Peaceparks 2000. Profiles Maloti/Drakensberg TFCA. Aug. 17 Retrieved from: http://www.peaceparks.org/profiles/dracken.html.

Skinner, J.D. and R.H.N. Smithers. 1990. The mammals of the southern African subregion. University of Pretoria Press, Pretoria, South Africa.

Stuart, C. and T. Stuart. 1995. Field guide to the mammals of southern Africa. Struik, Cape Town.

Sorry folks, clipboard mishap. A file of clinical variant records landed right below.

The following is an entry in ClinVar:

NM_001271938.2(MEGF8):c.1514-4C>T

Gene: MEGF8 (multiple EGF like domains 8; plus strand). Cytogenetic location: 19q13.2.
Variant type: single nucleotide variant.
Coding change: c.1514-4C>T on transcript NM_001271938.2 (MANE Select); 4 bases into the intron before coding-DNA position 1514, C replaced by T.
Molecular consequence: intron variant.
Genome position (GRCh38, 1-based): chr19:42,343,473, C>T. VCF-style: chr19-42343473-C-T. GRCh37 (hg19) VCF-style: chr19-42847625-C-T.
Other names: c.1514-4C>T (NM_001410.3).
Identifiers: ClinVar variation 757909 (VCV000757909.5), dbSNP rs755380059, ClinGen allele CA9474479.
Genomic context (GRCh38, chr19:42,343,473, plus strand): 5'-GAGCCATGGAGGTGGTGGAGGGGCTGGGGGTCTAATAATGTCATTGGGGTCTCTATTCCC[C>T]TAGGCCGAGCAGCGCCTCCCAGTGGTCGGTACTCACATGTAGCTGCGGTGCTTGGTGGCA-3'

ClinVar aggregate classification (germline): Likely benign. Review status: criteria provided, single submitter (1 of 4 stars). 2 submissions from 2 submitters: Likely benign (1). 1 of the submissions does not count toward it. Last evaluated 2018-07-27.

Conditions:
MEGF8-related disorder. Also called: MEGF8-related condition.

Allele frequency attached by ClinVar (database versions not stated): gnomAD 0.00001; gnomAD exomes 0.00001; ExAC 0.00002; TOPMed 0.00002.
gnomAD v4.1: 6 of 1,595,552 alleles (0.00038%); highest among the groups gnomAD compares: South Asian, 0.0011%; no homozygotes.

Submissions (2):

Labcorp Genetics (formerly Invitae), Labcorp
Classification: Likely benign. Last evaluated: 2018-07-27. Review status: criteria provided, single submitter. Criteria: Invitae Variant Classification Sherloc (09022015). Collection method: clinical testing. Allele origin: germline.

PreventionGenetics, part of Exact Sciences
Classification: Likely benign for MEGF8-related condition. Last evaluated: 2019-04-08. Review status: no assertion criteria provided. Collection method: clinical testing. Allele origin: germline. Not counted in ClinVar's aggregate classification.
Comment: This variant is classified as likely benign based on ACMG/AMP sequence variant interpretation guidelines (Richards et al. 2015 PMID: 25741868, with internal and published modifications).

White, F. 1983. The vegetation of Africa, a descriptive memoir to accompany the UNESCO/AETFAT/UNSO Vegetation Map of Africa (3 Plates, Northwestern Africa, Northeastern Africa, and Southern Africa, 1:5,000,000). UNESCO, Paris.

WWF and IUCN. 1994. Davis, S.D., V.H. Heywood, and A.C. Hamilton. Centres of plant diversity: A guide and strategy for their conservation. Volume 1. Europe, Africa, South West Asia and the Middle East. WWF/IUCN, IUCN Publications Unit, Cambridge, United Kingdom.

Prepared by: Raurie Bowie and Aliette Frank
Reviewed by: In progress